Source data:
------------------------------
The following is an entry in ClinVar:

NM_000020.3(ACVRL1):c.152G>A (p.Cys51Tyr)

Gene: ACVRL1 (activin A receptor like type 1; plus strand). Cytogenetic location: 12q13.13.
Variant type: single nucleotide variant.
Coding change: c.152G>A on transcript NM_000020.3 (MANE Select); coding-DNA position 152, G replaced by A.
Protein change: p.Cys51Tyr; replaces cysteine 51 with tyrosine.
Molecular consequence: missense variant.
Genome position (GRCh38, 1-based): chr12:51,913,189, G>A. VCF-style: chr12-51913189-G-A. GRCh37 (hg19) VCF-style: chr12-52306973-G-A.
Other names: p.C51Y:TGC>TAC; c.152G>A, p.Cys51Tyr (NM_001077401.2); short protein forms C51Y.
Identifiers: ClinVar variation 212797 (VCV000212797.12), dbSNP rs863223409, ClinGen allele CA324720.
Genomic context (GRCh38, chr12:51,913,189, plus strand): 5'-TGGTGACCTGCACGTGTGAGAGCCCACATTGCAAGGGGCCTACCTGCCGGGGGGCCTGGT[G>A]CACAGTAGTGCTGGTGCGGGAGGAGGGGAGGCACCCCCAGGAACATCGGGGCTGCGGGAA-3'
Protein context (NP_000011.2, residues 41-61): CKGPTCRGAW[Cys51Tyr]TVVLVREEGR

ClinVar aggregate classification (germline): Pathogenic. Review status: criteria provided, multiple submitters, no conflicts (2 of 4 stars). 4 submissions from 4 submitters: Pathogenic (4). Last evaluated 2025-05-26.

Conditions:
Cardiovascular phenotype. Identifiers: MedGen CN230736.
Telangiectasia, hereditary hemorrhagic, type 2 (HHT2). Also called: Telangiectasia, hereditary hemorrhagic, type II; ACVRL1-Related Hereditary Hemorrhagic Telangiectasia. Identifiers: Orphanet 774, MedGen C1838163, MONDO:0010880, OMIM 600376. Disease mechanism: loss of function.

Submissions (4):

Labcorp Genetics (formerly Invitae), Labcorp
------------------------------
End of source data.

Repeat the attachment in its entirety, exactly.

The following is an entry in ClinVar:

NM_000020.3(ACVRL1):c.152G>A (p.Cys51Tyr)

Gene: ACVRL1 (activin A receptor like type 1; plus strand). Cytogenetic location: 12q13.13.
Variant type: single nucleotide variant.
Coding change: c.152G>A on transcript NM_000020.3 (MANE Select); coding-DNA position 152, G replaced by A.
Protein change: p.Cys51Tyr; replaces cysteine 51 with tyrosine.
Molecular consequence: missense variant.
Genome position (GRCh38, 1-based): chr12:51,913,189, G>A. VCF-style: chr12-51913189-G-A. GRCh37 (hg19) VCF-style: chr12-52306973-G-A.
Other names: p.C51Y:TGC>TAC; c.152G>A, p.Cys51Tyr (NM_001077401.2); short protein forms C51Y.
Identifiers: ClinVar variation 212797 (VCV000212797.12), dbSNP rs863223409, ClinGen allele CA324720.
Genomic context (GRCh38, chr12:51,913,189, plus strand): 5'-TGGTGACCTGCACGTGTGAGAGCCCACATTGCAAGGGGCCTACCTGCCGGGGGGCCTGGT[G>A]CACAGTAGTGCTGGTGCGGGAGGAGGGGAGGCACCCCCAGGAACATCGGGGCTGCGGGAA-3'
Protein context (NP_000011.2, residues 41-61): CKGPTCRGAW[Cys51Tyr]TVVLVREEGR

ClinVar aggregate classification (germline): Pathogenic. Review status: criteria provided, multiple submitters, no conflicts (2 of 4 stars). 4 submissions from 4 submitters: Pathogenic (4). Last evaluated 2025-05-26.

Conditions:
Cardiovascular phenotype. Identifiers: MedGen CN230736.
Telangiectasia, hereditary hemorrhagic, type 2 (HHT2). Also called: Telangiectasia, hereditary hemorrhagic, type II; ACVRL1-Related Hereditary Hemorrhagic Telangiectasia. Identifiers: Orphanet 774, MedGen C1838163, MONDO:0010880, OMIM 600376. Disease mechanism: loss of function.

Submissions (4):

Labcorp Genetics (formerly Invitae), Labcorp